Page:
The US president created this insurrection, but others have aided his assault on America’s institutions
What took so long? “When someone shows you who they are, believe them the first time,” Maya Angelou counselled. Donald Trump’s keenest supporters believed him. But too many others, even among those who reviled him, nonetheless assumed that there were limits. They can no longer be complacent. The American carnage of Wednesday night – the storming of the Capitol by an armed and violent mob, incited by the president, in an attempt to terrorise Congress and stop the peaceful transfer of power – marked an extraordinary moment in US history. “If the post-American era has a start date, it is almost certainly today,” wrote Richard Haass, president of the Council on Foreign Relations.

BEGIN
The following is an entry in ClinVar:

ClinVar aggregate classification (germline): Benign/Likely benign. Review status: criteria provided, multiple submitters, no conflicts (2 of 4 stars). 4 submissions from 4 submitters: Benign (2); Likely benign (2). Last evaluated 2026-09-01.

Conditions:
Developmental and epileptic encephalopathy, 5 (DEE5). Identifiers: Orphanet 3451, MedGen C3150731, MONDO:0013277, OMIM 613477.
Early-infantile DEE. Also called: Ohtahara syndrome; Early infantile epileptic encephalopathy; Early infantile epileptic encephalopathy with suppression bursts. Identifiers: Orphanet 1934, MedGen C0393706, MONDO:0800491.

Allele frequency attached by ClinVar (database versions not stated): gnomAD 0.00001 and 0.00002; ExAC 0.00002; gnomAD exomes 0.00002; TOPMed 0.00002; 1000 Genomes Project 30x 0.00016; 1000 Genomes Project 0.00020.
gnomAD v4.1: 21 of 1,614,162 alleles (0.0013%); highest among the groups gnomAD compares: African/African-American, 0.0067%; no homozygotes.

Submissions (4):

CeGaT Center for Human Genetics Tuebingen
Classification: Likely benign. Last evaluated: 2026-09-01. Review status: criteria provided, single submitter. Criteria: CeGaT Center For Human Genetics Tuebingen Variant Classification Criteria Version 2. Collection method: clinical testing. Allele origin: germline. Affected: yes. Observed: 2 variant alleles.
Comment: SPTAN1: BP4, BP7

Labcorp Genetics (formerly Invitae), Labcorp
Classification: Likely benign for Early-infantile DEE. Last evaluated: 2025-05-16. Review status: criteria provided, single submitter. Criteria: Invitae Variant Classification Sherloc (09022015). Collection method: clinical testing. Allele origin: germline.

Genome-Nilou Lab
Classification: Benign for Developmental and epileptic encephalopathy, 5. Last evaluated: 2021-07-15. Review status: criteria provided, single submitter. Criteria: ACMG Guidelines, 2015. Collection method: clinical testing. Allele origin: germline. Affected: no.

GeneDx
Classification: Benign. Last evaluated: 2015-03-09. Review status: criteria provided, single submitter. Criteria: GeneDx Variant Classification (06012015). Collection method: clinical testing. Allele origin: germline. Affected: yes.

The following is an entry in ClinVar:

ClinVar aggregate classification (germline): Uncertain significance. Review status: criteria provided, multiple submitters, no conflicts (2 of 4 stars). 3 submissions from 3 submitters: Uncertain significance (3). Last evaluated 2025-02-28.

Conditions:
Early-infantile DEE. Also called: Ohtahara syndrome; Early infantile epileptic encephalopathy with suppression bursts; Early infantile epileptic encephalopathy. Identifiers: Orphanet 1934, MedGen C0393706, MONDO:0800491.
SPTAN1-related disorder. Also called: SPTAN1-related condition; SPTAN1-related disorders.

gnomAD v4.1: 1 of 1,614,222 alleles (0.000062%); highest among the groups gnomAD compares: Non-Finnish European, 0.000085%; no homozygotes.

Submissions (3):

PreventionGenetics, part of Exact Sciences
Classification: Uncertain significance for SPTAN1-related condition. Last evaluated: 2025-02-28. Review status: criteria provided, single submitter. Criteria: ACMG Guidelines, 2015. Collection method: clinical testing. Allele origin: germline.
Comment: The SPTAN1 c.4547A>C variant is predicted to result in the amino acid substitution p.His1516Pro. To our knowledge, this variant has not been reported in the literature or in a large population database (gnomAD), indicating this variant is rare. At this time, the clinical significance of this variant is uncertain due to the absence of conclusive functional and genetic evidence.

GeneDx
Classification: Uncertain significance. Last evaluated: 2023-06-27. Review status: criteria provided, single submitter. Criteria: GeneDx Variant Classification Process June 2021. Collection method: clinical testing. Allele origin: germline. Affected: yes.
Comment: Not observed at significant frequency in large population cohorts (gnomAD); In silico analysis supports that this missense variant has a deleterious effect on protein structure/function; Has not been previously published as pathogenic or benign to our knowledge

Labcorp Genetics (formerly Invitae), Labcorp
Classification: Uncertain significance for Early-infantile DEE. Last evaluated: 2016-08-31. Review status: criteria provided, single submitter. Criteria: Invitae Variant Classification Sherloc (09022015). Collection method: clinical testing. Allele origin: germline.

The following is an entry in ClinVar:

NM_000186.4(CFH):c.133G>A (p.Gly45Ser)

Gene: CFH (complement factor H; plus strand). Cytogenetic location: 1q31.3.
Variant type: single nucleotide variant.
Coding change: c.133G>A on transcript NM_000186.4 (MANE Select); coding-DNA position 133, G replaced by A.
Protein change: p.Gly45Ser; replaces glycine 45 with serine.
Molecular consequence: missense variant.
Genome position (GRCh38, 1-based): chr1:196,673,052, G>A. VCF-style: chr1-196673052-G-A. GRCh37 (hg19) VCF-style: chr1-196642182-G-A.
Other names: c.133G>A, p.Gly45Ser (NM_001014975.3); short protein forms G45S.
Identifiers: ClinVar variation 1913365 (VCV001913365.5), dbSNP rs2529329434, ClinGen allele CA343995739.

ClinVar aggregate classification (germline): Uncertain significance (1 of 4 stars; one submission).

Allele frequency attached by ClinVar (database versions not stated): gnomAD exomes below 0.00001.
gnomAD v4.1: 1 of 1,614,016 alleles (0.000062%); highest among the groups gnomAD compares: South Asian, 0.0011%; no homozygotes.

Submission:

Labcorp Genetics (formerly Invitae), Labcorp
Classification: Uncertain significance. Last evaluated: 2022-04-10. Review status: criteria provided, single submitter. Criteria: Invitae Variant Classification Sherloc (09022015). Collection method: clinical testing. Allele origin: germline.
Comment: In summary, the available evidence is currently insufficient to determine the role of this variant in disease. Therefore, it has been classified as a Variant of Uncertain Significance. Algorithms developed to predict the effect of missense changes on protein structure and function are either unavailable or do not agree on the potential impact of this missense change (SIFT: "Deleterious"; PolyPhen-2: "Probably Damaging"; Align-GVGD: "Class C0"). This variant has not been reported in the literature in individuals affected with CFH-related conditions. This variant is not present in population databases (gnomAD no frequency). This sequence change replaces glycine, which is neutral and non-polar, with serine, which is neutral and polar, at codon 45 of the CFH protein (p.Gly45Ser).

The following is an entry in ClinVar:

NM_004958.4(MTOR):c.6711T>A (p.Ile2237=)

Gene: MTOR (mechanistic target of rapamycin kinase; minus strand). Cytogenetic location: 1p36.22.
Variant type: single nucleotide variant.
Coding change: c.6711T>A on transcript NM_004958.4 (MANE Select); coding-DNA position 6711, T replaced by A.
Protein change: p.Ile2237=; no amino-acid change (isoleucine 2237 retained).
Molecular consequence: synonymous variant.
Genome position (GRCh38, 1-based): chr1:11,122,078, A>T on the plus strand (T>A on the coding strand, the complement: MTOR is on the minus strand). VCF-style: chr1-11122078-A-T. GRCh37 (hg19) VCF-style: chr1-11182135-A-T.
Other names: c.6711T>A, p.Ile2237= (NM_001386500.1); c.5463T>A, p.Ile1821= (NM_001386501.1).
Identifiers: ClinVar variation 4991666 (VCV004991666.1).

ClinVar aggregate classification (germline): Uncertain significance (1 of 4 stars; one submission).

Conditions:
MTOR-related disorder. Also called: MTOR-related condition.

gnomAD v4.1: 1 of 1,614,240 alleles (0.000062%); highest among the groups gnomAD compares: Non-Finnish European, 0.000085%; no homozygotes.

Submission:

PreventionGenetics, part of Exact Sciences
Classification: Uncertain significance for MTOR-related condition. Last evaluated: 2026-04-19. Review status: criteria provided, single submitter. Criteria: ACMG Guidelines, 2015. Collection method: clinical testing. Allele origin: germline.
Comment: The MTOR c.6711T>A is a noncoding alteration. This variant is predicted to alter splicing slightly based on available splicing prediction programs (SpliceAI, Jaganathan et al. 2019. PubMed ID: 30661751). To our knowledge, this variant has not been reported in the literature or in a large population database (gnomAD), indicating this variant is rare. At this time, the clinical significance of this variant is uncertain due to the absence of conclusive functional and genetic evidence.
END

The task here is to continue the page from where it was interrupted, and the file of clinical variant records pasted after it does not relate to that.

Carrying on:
Yet this was merely the ultimate and undeniable proof of what was always evident: that this man is not only unfit for his office, he is also a danger to democracy while he retains it. He built his political success on lies, contempt for democratic standards, the stoking of divisions – most of all racial – and the glamorising of force. They were evident when he campaigned for the presidency, and more blatant when he talked of “very fine people” among the white supremacists of Charlottesville. When the House impeached him for abusing power for electoral purposes. When he lied that the election would be stolen, and then lied that it had been. When he called supporters to Washington. When he told them that they would “never take back our country with weakness” and urged them on to the Capitol.